Ellsworth Kelly in the Hamptons curated by Phyllis Tuchman
August 11 – October 8, 2018
East Hampton 2018
Ellsworth Kelly’s sabbaticals in the Hamptons during 1960 and 1961 and a few years later, during 1968 and 1969, were pivotal episodes in his career, which spanned more than six decades. While working on the East End during his late thirties and mid-forties, Kelly, one of America’s most significant abstractionists, painted two distinct bodies of work, made large sculpture, drew plants and flowers, and photographed local farmyard barns. Surprisingly, the time he spent on the easternmost stretch of Long Island has not been investigated. A black and white photograph of seven paintings seen outdoors in a rustic setting in the Springs in 1960—and published in a French exhibition catalogue—establishes what Kelly executed that year. Varied in their dimensions, singular interior shapes, and colors that are not readily associated with his oeuvre, these works by Kelly go off in a new direction from what preceded them. The same also can be said of the art he executed at the end of the nineteen sixties. Moreover, these shaped canvases appear to have been inspired by barns that the painter photographed in Southampton in 1968. Then too, his palette became bolder and more assertive, the scale of his canvases grew larger, and his preoccupation with shaping established him as a pioneer of the times.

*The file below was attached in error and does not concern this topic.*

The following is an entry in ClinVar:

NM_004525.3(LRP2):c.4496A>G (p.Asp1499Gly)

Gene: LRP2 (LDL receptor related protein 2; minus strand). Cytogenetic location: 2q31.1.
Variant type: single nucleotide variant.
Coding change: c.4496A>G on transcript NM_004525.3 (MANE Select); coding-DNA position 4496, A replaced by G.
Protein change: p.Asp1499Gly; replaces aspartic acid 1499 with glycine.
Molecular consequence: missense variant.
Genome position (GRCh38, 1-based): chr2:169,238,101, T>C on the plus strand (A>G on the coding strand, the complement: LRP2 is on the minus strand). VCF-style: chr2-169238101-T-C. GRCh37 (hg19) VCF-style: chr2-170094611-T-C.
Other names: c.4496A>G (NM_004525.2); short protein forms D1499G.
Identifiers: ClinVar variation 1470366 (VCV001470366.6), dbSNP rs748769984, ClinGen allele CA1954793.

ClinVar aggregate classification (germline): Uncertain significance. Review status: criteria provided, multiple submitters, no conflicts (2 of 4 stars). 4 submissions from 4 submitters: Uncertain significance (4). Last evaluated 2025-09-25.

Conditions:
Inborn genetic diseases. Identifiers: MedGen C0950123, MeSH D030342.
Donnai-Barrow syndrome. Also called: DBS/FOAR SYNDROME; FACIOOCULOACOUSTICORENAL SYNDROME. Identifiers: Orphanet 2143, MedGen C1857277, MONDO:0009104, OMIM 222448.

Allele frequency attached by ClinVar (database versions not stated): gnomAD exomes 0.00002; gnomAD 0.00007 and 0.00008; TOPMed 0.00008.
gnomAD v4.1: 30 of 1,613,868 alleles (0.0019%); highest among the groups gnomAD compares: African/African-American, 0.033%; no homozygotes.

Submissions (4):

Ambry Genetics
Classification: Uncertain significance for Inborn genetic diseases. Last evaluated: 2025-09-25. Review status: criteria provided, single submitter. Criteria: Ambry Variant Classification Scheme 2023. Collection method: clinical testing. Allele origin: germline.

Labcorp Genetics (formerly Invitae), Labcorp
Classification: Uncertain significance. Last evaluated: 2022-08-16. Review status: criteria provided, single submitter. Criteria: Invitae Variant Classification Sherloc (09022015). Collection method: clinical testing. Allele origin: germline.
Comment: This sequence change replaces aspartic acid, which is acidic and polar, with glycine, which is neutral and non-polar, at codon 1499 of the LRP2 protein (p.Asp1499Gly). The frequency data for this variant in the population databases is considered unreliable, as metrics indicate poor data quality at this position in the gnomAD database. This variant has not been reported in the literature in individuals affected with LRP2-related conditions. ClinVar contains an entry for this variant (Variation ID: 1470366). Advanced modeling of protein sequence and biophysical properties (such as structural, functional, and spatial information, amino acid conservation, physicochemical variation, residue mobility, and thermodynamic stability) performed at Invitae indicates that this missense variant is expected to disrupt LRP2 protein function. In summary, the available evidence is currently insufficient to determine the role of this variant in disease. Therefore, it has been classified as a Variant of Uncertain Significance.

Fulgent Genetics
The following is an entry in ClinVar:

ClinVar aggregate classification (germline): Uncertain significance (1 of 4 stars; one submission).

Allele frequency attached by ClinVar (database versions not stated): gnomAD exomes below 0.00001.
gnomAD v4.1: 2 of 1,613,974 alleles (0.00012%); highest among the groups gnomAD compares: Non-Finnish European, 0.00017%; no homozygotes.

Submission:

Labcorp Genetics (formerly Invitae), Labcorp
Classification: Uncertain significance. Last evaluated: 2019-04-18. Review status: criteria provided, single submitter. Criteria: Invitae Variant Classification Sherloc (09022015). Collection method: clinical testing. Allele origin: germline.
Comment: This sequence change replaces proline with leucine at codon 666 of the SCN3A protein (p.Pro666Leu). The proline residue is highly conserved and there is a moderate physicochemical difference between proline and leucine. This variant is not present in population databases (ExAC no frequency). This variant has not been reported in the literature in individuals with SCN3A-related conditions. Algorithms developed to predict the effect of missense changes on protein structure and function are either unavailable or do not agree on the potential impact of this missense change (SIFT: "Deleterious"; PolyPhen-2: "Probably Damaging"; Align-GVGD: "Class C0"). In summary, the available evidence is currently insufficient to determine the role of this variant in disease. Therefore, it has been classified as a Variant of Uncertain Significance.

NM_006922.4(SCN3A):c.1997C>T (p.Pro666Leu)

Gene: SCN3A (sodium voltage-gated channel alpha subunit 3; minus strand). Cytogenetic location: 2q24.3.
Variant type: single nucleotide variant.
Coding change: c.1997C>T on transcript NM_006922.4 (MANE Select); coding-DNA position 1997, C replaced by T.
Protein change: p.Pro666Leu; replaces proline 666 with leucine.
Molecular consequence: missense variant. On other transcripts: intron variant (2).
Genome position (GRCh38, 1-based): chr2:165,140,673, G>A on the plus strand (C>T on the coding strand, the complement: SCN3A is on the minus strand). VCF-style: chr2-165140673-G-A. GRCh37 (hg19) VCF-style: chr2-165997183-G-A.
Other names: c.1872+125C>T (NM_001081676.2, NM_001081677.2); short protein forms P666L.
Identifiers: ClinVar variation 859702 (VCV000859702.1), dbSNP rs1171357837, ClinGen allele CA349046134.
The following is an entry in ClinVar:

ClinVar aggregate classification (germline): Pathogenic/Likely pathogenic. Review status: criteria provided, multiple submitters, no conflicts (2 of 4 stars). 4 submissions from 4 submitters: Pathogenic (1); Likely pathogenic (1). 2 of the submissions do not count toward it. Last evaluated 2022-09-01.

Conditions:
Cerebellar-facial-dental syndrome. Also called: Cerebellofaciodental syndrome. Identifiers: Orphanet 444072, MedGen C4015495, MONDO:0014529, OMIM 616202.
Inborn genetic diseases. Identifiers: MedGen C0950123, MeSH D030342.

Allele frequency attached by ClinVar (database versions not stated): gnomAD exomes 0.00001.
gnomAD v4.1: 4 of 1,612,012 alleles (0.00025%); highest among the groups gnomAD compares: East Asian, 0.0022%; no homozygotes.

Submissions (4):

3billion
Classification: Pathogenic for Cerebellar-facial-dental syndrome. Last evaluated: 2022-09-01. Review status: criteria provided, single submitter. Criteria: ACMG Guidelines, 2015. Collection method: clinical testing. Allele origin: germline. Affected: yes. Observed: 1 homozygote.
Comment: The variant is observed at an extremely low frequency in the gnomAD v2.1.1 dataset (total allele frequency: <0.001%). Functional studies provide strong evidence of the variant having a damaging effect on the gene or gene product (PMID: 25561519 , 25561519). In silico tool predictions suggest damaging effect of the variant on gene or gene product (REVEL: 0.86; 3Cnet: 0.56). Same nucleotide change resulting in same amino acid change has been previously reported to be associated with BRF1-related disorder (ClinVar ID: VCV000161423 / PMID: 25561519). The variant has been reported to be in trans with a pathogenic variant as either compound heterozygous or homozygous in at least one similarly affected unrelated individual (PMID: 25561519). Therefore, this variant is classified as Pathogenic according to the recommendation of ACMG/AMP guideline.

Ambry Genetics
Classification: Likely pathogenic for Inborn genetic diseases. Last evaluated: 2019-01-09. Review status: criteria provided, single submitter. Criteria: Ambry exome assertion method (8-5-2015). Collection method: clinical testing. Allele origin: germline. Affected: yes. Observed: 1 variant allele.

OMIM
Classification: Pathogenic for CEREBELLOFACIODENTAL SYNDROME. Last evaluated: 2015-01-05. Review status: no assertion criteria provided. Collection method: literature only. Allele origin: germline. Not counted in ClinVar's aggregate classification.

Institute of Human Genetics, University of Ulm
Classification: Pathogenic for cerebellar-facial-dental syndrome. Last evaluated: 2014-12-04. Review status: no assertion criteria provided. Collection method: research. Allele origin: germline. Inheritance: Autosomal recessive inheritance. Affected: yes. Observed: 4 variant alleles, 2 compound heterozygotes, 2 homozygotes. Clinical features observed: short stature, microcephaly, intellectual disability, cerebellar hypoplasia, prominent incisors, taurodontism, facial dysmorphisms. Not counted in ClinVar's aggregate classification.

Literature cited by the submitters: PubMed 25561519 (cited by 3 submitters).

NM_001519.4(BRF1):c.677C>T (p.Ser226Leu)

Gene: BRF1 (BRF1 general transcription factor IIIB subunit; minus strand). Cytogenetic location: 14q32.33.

Ellsworth Kelly in the Hamptons at Guild Hall will be on view August 11 through October 8.